New Atmosphere, New Vision: Gibson and Whittemore Kick Off Invest in ME Conference 2016
Mark Berry reports on Dr. Gibson's introduction and Dr. Whittemore's keynote speech, at the 11th Invest in ME International ME Conference in London.
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Trying to understand food fortification

Discussion in 'Detox: Methylation; B12; Glutathione; Chelation' started by anxiousguy, Jan 20, 2015.

  1. anxiousguy

    anxiousguy

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    I live in the United States. I am trying to understand folic acid fortification. I am MTHFR A1298C.

    I read the labels, but it always seems different. I know that if it say folic acid that I should avoid it. I sometimes see folate listed among other things. How do I know what I can eat and not? I know that I should avoid white bread in general. Is most rice fortified?

    Unfortunately I don't think that I can completely avoid it. As long as I don't supplement with it and try to avoid it am I ok? How much can I actually consume without having a problem?

    For instance, is having a few slices of pizza more than I should have in a month?

    My main concerns are that I am going to get cancer and that the folic acid will "block" the natural folate. I am an ocd hypocondriac just to let you know.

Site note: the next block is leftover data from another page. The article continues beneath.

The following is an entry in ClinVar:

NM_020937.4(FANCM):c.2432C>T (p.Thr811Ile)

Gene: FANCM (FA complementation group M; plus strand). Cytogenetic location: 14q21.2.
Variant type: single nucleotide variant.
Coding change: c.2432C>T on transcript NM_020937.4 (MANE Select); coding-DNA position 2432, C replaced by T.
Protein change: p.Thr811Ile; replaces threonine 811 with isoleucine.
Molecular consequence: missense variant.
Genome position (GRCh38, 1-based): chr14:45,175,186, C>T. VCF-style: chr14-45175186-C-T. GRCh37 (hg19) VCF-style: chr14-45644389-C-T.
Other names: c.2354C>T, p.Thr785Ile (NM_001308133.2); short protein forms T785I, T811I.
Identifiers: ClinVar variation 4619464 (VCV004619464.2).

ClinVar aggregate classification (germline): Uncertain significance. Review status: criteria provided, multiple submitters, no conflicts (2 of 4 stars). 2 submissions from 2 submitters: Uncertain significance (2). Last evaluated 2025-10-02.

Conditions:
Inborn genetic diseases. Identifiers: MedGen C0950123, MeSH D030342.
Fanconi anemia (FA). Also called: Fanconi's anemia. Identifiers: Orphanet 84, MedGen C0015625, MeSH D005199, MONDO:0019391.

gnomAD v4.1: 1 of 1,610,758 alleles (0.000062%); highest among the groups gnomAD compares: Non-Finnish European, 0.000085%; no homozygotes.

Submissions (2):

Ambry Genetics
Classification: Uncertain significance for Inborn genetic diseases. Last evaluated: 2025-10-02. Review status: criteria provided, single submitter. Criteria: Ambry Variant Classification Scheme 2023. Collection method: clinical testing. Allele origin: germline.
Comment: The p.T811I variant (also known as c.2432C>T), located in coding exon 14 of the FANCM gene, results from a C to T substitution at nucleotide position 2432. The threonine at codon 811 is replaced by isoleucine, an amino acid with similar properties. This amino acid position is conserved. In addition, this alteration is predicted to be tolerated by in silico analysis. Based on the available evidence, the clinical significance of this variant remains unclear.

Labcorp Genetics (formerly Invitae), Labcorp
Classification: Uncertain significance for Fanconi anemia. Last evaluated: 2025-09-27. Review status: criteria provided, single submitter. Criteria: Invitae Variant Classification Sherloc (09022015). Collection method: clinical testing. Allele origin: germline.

Thank you in advance
     
    Last edited: Jan 20, 2015
  2. garyfritz

    garyfritz Senior Member

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    See the "Folic acid vs. volate" thread I just posted. Half a deep-dish pizza was (I think) enough to cause some uncomfortable symptoms, but some extra methyl folate put it right again.

    You will often see "folate" listed, but in most cases it's really folic acid. The FDA has managed to convince people that folic acid == folate. Maybe it's a passable substitute for "normal" people, but for those of us with the SNPs, not so much.

    According to http://ods.od.nih.gov/factsheets/Folate-HealthProfessional/, the FDA mandates fortification of enriched breads, cereals, flours, cornmeals, pastas, rice, and other grain products. I think that if bread/bread flour says it's "enriched," then it includes folic acid, but if it doesn't say "enriched," it doesn't. Don't know about rice and other grain products.
     

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